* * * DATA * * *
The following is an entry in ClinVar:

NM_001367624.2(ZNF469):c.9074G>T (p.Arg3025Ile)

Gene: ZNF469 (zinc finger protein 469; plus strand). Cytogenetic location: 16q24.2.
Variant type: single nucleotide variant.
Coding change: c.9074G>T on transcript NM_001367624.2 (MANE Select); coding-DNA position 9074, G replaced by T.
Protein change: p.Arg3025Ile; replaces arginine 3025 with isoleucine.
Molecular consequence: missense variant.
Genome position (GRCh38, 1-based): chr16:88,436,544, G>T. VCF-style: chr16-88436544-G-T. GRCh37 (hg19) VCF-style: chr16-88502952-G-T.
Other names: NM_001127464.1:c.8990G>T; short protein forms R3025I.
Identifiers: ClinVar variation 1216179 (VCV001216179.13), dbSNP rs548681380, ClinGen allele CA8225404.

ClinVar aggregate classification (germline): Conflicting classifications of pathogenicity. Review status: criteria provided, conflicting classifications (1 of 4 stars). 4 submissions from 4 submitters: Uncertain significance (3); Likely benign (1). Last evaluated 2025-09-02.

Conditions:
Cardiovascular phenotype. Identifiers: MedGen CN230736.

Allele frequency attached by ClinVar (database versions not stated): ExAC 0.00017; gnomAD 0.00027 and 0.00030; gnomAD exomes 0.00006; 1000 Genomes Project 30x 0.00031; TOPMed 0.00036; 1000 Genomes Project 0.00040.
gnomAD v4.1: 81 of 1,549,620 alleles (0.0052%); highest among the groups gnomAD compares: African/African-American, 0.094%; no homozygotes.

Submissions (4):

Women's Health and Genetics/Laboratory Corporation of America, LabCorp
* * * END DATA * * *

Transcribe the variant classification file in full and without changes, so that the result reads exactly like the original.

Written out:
The following is an entry in ClinVar:

NM_001367624.2(ZNF469):c.9074G>T (p.Arg3025Ile)

Gene: ZNF469 (zinc finger protein 469; plus strand). Cytogenetic location: 16q24.2.
Variant type: single nucleotide variant.
Coding change: c.9074G>T on transcript NM_001367624.2 (MANE Select); coding-DNA position 9074, G replaced by T.
Protein change: p.Arg3025Ile; replaces arginine 3025 with isoleucine.
Molecular consequence: missense variant.
Genome position (GRCh38, 1-based): chr16:88,436,544, G>T. VCF-style: chr16-88436544-G-T. GRCh37 (hg19) VCF-style: chr16-88502952-G-T.
Other names: NM_001127464.1:c.8990G>T; short protein forms R3025I.
Identifiers: ClinVar variation 1216179 (VCV001216179.13), dbSNP rs548681380, ClinGen allele CA8225404.

ClinVar aggregate classification (germline): Conflicting classifications of pathogenicity. Review status: criteria provided, conflicting classifications (1 of 4 stars). 4 submissions from 4 submitters: Uncertain significance (3); Likely benign (1). Last evaluated 2025-09-02.

Conditions:
Cardiovascular phenotype. Identifiers: MedGen CN230736.

Allele frequency attached by ClinVar (database versions not stated): ExAC 0.00017; gnomAD 0.00027 and 0.00030; gnomAD exomes 0.00006; 1000 Genomes Project 30x 0.00031; TOPMed 0.00036; 1000 Genomes Project 0.00040.
gnomAD v4.1: 81 of 1,549,620 alleles (0.0052%); highest among the groups gnomAD compares: African/African-American, 0.094%; no homozygotes.

Submissions (4):

Women's Health and Genetics/Laboratory Corporation of America, LabCorp